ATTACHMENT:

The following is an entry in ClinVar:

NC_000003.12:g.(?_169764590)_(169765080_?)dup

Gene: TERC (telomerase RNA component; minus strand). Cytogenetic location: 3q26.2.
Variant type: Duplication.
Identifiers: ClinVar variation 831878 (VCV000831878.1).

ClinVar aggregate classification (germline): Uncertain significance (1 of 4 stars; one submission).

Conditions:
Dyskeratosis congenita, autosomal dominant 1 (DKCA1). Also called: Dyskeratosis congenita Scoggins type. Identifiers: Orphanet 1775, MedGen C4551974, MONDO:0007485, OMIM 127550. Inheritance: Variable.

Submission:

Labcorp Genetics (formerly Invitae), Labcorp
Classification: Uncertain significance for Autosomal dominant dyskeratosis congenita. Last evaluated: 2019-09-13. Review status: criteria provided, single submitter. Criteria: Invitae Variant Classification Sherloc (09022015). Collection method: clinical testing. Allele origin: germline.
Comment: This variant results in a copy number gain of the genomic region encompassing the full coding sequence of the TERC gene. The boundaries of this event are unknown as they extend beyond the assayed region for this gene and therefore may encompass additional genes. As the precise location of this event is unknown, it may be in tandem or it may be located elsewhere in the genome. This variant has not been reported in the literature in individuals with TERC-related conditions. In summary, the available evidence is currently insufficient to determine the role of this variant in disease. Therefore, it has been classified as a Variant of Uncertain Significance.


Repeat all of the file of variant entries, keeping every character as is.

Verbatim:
The following is an entry in ClinVar:

NC_000003.12:g.(?_169764590)_(169765080_?)dup

Gene: TERC (telomerase RNA component; minus strand). Cytogenetic location: 3q26.2.
Variant type: Duplication.
Identifiers: ClinVar variation 831878 (VCV000831878.1).

ClinVar aggregate classification (germline): Uncertain significance (1 of 4 stars; one submission).

Conditions:
Dyskeratosis congenita, autosomal dominant 1 (DKCA1). Also called: Dyskeratosis congenita Scoggins type. Identifiers: Orphanet 1775, MedGen C4551974, MONDO:0007485, OMIM 127550. Inheritance: Variable.

Submission:

Labcorp Genetics (formerly Invitae), Labcorp
Classification: Uncertain significance for Autosomal dominant dyskeratosis congenita. Last evaluated: 2019-09-13. Review status: criteria provided, single submitter. Criteria: Invitae Variant Classification Sherloc (09022015). Collection method: clinical testing. Allele origin: germline.
Comment: This variant results in a copy number gain of the genomic region encompassing the full coding sequence of the TERC gene. The boundaries of this event are unknown as they extend beyond the assayed region for this gene and therefore may encompass additional genes. As the precise location of this event is unknown, it may be in tandem or it may be located elsewhere in the genome. This variant has not been reported in the literature in individuals with TERC-related conditions. In summary, the available evidence is currently insufficient to determine the role of this variant in disease. Therefore, it has been classified as a Variant of Uncertain Significance.